So, you don’t have to map our your characters. Not completely, anyway. They know what they want.

But what does this mean for your novel, for your readers? You have your character flushed out, sure, but why would your character’s favorite color matter to your readers?

Make the character believable

It seems easy, but it’s actually pretty easy to create flat, bland characters. So, how do you achieve this?

Make them stand out from the crowd.

Give them a unique voice. Give them some special traits and tasks from the rest of the characters. Allow the readers to point the protagonist out and understand that the story is about them.

Give them flaws.

No one is perfect in real life and neither are fictional characters. If you had a protagonist with no weaknesses, then there would be a short, boring story. The conflict would be resolved before it even began.

Give them inner conflict.

The external conflict is the plot, everyone is freaking out about that issue. But, your character has something else going on, inner demons that are bothering him. Show that, let your readers feel that inner conflict. Let your readers understand how your character feels.

Give them realistic emotions.

Show how your character feels. We’ve all experienced life and death, the first day of school and work, opening birthday presents, our car breaking down, love and heartbreak, and everything else in between. Let your readers feel their frustration, their happiness, their sadness.

Allow your characters to have some secrets.

Let your readers try to figure out your characters. Let them wonder what makes them tick. We don’t always know why we do what we do. Maybe your characters know why, maybe they don’t, but let your readers ponder on that.

Allow your characters to grow and develop.

Use your character as a lesson for your readers. What did your character learn through their journey? What’s the moral of the story?

Give your characters room to grow with your readers and allow your readers to really care and enjoy following your characters on their journey.

If your readers love and care about the characters, they’ll keep reading the story.

Who are some of your favorite characters? What do you have in mind when you create characters? Let me know in the comments below!

rachel poli sign off

Twitter | Bookstagram | Pinterest | GoodReads | Double Jump


Time To Write: Show Your Character’s Biggest Pet Peeve

I don’t know what’s up with the character theme this month, but here you go.

What’s the one thing that annoys your character the most? It can be a simple thing that really grinds their gears or something big that annoys most people.

How do the people around your character feel when he/she becomes annoyed?

Feel free to post your story in the comments below. I’d love to see what you come up with. If you respond by Thursday, August 25, I’ll post your story and a link to your blog for next week’s Time to Write prompt.

Happy writing!

rachel poli sign off

Twitter | Tumblr | Pinterest | GoodReads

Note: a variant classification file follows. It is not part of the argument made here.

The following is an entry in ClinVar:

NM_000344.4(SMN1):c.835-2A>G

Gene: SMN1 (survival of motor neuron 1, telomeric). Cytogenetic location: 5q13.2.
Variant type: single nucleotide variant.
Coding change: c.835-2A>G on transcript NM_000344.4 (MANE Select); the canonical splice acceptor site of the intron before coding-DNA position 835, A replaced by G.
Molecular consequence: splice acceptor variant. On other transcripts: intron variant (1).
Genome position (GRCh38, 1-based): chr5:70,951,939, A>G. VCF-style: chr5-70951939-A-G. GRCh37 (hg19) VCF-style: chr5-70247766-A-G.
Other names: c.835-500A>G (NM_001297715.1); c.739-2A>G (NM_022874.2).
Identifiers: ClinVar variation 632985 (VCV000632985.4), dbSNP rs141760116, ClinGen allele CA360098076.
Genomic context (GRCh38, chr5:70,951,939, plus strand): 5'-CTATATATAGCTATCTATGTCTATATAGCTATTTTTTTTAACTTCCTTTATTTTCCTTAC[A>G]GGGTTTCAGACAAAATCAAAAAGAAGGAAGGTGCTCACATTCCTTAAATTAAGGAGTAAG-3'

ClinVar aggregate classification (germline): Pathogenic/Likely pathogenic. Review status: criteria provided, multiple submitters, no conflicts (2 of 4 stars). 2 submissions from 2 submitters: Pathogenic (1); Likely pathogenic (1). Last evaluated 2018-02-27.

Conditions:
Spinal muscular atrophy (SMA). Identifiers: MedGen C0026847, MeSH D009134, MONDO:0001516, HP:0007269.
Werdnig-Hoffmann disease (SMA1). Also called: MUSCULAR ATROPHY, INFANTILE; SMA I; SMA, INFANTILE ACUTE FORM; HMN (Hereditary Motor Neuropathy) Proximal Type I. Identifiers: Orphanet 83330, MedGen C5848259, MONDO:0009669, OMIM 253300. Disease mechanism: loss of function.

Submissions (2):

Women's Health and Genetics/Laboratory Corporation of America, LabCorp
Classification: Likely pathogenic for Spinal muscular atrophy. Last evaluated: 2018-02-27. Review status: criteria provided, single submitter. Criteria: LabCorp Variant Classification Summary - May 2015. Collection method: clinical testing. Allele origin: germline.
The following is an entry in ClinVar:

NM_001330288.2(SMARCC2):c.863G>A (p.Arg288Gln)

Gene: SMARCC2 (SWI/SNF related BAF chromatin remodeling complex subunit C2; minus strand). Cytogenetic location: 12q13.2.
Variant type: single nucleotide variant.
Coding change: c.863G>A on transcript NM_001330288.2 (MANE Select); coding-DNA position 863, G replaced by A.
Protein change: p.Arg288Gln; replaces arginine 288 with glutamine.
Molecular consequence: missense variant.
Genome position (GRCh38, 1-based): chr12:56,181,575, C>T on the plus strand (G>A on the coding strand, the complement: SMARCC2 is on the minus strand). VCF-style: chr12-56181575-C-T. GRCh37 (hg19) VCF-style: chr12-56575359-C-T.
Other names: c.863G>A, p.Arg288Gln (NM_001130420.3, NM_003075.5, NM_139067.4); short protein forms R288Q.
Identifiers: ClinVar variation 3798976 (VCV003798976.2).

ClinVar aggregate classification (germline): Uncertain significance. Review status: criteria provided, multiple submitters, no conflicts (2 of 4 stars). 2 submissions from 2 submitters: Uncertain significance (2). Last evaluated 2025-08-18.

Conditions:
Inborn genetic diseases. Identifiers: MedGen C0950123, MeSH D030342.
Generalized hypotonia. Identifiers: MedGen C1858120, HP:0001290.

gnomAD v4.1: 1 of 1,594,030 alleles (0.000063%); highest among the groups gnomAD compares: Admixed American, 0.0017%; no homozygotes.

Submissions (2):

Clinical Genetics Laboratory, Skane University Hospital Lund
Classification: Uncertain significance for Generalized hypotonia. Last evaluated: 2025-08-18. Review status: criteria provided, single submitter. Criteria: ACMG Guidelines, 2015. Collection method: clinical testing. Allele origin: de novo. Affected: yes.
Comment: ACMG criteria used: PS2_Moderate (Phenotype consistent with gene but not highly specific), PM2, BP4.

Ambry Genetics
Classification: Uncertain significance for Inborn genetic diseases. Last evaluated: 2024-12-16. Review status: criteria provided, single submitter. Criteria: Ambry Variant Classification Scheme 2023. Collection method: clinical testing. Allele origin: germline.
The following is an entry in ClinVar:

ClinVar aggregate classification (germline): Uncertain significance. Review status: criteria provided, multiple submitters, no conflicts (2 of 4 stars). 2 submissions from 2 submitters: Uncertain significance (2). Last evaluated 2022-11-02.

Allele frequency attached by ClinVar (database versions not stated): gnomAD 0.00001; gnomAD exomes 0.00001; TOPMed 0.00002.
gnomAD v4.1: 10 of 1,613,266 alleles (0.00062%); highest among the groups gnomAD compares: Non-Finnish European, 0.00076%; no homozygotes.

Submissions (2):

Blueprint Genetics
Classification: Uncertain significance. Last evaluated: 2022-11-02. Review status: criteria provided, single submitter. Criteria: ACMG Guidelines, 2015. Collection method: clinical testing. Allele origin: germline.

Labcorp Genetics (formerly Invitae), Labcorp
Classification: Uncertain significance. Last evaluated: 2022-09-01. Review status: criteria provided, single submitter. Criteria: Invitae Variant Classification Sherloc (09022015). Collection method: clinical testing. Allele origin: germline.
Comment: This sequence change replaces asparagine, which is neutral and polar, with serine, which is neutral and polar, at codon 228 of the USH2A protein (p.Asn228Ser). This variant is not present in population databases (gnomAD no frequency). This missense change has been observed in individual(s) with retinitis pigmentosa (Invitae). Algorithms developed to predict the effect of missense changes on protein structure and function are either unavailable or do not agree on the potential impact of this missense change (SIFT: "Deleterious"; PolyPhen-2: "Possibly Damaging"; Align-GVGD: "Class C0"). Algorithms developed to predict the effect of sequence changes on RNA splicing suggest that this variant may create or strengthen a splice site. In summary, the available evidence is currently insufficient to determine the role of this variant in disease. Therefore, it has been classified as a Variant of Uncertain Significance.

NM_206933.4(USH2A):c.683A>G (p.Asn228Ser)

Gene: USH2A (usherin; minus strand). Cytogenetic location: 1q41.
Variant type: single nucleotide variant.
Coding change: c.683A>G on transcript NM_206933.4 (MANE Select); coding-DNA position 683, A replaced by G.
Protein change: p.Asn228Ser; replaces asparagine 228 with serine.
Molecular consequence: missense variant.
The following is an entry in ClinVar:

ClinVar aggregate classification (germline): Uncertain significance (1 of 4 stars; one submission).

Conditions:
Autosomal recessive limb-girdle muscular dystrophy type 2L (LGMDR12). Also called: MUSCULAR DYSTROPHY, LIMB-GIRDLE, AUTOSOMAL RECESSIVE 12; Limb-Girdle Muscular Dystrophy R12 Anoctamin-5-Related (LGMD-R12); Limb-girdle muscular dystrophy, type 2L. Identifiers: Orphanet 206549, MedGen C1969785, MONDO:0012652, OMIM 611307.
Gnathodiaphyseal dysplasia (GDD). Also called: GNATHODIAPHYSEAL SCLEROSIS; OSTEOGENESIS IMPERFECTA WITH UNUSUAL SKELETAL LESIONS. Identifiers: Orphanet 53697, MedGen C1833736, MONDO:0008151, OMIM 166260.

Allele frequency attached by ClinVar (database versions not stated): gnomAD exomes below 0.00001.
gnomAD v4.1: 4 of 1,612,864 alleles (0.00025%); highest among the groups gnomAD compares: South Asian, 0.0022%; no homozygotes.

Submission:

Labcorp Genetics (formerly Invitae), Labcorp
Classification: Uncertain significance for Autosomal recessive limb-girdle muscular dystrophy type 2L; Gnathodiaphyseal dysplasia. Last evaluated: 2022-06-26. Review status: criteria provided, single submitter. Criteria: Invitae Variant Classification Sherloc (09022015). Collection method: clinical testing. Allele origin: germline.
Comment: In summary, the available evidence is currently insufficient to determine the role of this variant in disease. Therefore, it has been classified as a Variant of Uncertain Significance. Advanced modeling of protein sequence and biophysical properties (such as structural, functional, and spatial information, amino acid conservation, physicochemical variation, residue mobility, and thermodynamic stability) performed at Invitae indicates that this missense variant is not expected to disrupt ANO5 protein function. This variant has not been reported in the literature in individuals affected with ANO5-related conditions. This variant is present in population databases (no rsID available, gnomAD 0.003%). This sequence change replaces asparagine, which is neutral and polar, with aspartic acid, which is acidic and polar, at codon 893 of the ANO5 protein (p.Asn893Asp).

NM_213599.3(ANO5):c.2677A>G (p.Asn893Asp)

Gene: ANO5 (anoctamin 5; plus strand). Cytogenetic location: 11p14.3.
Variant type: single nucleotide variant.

Time To Write: Show Your Character’s Biggest Flaw

Last week’s prompt was Show Your Character’s Biggest Fear.

Nthato wrote a wonderful piece over at his blog, A-Scribe To Describe.

Thanks, Nthato!

This week’s prompt is:

Everyone has flaws whether they like to admit it or not. Sometimes we don’t even know we have a certain flaw until someone points it out to you.

What’s your main character’s biggest flaw? Do they know about it? Are they okay with it?

Feel free to post your story in the comments below. I’d love to see what you come up with. If you respond by Thursday, August 18, I’ll post your story and a link to your blog for next week’s Time to Write prompt.

Happy writing!

rachel poli sign off

Twitter | Tumblr | Pinterest | GoodReads

Inspiration Station: First Impressions

inspiration station

I don’t know about you, but when I meet someone new I always take mental notes on their mannerisms and what they say. First impressions are everything.

When a reader meets a character for the first time, how do you want them to feel about the character?

Should the reader love your character? Maybe they’re supposed to hate the character. Or maybe the character comes off sweet at first, but the reader slowly learns to dislike the character and vice versa.

There are many traits you can use to describe the personality and mannerisms of your characters.

–General traits (ambitious, dull, funny, witty, vain, etc.)
–Good/bad habits (social butterfly/anti-social, etc.)
–Hobbies (dancing, writing, loves playing games, etc.)

What kind of emotion does your character typically show? Is he or she cheery in the most dire situations or maybe they’re sad all the time.

What about their knowledge? Do they love learning? Have multiple degrees in various subjects? Do they love palm-reading or anything that has to do with animals?

Do they have any obsessions or quirks? Maybe they collect rocks or have random impulses.

How would any of those show in the first meeting of a new character?

How would your other characters react to meeting this person?